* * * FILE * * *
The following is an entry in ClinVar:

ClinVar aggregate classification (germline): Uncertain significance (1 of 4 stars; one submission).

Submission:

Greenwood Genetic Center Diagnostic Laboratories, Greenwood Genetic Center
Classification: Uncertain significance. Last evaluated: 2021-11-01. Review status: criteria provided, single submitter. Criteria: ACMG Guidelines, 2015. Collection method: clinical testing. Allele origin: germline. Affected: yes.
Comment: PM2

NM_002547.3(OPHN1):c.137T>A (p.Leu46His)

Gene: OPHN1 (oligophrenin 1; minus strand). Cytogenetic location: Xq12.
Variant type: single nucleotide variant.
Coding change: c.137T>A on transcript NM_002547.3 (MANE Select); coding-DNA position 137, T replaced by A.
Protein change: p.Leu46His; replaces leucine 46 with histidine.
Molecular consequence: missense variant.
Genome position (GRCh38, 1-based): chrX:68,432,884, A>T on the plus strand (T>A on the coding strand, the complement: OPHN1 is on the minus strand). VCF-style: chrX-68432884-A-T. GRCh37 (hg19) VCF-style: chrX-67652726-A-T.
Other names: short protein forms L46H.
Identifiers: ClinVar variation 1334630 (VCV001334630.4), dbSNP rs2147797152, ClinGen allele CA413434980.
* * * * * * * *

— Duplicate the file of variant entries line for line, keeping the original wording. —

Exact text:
The following is an entry in ClinVar:

ClinVar aggregate classification (germline): Uncertain significance (1 of 4 stars; one submission).

Submission:

Greenwood Genetic Center Diagnostic Laboratories, Greenwood Genetic Center
Classification: Uncertain significance. Last evaluated: 2021-11-01. Review status: criteria provided, single submitter. Criteria: ACMG Guidelines, 2015. Collection method: clinical testing. Allele origin: germline. Affected: yes.
Comment: PM2

NM_002547.3(OPHN1):c.137T>A (p.Leu46His)

Gene: OPHN1 (oligophrenin 1; minus strand). Cytogenetic location: Xq12.
Variant type: single nucleotide variant.
Coding change: c.137T>A on transcript NM_002547.3 (MANE Select); coding-DNA position 137, T replaced by A.
Protein change: p.Leu46His; replaces leucine 46 with histidine.
Molecular consequence: missense variant.
Genome position (GRCh38, 1-based): chrX:68,432,884, A>T on the plus strand (T>A on the coding strand, the complement: OPHN1 is on the minus strand). VCF-style: chrX-68432884-A-T. GRCh37 (hg19) VCF-style: chrX-67652726-A-T.
Other names: short protein forms L46H.
Identifiers: ClinVar variation 1334630 (VCV001334630.4), dbSNP rs2147797152, ClinGen allele CA413434980.